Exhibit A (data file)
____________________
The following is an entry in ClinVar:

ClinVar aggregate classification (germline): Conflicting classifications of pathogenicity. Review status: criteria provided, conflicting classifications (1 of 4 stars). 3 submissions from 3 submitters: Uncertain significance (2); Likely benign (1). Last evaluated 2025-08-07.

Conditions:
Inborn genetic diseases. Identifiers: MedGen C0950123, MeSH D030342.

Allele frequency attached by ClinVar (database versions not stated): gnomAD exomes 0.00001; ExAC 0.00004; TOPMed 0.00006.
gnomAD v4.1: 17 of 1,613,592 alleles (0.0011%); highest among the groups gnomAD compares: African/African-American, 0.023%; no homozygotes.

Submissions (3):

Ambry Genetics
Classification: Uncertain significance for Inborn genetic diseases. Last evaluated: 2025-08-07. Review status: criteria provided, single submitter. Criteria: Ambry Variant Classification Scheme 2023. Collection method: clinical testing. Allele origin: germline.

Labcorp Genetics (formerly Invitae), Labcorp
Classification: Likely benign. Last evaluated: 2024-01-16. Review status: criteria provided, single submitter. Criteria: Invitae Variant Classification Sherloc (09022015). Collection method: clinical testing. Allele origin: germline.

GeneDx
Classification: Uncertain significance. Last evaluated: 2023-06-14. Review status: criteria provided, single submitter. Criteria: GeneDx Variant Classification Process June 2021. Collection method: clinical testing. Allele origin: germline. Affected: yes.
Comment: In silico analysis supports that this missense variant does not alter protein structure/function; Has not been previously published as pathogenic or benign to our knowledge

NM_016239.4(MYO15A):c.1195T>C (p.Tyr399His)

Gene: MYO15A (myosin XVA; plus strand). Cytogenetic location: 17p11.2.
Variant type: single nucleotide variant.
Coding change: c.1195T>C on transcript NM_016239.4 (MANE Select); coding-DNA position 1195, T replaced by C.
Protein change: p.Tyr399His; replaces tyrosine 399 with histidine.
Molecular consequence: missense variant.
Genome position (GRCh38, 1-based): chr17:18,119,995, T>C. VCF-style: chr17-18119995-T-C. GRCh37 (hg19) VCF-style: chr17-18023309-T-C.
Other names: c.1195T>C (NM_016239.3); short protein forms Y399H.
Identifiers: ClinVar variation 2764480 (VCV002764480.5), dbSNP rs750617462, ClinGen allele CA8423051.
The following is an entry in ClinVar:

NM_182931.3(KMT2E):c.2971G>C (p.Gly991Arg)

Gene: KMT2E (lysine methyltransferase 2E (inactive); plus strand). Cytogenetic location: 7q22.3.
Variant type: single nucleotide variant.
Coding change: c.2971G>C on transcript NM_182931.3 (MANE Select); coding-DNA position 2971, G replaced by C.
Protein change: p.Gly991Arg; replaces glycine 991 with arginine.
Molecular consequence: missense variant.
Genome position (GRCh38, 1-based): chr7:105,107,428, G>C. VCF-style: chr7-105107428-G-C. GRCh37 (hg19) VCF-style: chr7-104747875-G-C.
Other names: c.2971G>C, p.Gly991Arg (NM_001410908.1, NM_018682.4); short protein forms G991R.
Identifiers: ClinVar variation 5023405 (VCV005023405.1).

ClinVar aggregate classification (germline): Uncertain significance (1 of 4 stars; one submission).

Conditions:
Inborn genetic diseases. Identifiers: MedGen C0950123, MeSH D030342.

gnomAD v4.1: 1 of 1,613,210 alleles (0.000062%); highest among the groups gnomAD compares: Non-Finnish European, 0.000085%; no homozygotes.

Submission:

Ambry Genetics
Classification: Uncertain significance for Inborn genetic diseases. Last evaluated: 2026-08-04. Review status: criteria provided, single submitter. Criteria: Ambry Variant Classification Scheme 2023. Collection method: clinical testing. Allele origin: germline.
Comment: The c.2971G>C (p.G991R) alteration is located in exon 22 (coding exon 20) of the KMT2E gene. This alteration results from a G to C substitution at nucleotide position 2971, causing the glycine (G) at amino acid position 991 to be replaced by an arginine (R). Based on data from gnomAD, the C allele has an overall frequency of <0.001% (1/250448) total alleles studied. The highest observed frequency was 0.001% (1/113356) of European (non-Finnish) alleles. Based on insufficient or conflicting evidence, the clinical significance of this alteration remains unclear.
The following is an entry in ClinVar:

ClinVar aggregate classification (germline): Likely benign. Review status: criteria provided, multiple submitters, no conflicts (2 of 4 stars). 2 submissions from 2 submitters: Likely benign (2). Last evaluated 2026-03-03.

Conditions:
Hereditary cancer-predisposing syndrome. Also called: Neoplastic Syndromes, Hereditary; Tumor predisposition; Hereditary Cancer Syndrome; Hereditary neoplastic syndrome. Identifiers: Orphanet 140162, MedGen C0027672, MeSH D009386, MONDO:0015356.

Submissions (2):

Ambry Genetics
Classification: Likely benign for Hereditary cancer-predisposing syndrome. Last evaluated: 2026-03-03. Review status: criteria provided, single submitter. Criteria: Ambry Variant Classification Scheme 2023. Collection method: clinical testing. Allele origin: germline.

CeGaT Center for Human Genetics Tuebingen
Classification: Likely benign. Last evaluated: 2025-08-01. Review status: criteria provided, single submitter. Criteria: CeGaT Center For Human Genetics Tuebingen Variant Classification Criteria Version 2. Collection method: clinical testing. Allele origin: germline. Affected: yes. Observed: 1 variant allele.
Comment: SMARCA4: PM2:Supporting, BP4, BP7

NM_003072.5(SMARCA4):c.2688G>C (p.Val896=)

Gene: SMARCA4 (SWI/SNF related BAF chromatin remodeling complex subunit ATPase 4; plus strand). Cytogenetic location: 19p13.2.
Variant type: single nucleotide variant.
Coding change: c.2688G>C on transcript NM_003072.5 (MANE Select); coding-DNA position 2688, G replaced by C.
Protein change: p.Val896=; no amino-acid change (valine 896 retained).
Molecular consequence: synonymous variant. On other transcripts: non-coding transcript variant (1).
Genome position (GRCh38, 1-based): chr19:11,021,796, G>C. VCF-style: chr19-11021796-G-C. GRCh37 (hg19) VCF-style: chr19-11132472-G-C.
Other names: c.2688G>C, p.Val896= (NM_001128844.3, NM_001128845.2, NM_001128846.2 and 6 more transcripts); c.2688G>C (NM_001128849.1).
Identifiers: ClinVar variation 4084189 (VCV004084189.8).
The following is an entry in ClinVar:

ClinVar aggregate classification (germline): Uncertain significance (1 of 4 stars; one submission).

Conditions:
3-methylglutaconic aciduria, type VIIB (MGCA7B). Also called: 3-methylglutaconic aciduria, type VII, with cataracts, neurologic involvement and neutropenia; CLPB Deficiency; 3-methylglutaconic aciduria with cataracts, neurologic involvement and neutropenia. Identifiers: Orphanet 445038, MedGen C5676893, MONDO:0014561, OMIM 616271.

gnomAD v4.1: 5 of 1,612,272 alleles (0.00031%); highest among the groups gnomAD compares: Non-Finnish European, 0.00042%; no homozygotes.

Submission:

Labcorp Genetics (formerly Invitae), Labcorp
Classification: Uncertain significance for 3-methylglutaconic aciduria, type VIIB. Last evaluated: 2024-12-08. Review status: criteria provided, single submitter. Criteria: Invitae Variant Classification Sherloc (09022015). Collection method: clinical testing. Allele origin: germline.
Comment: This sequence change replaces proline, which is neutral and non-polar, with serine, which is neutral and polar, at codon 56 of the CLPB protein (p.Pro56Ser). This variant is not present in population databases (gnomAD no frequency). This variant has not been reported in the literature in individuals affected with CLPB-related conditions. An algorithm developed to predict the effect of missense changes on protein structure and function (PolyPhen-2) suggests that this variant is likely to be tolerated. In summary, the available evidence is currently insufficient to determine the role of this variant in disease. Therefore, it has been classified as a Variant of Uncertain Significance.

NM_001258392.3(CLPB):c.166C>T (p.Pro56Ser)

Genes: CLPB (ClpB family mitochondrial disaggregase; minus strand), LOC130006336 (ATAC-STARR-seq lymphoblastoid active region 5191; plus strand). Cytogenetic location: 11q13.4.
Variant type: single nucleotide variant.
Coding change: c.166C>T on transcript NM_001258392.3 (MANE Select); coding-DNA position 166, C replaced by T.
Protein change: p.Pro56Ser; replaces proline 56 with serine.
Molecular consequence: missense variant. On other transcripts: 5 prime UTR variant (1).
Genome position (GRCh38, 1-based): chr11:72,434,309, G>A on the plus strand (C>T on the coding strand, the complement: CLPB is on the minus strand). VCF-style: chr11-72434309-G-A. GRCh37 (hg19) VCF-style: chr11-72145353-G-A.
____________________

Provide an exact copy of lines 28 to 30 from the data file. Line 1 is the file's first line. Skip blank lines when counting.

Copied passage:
Coding change: c.2971G>C on transcript NM_182931.3 (MANE Select); coding-DNA position 2971, G replaced by C.
Protein change: p.Gly991Arg; replaces glycine 991 with arginine.
Molecular consequence: missense variant.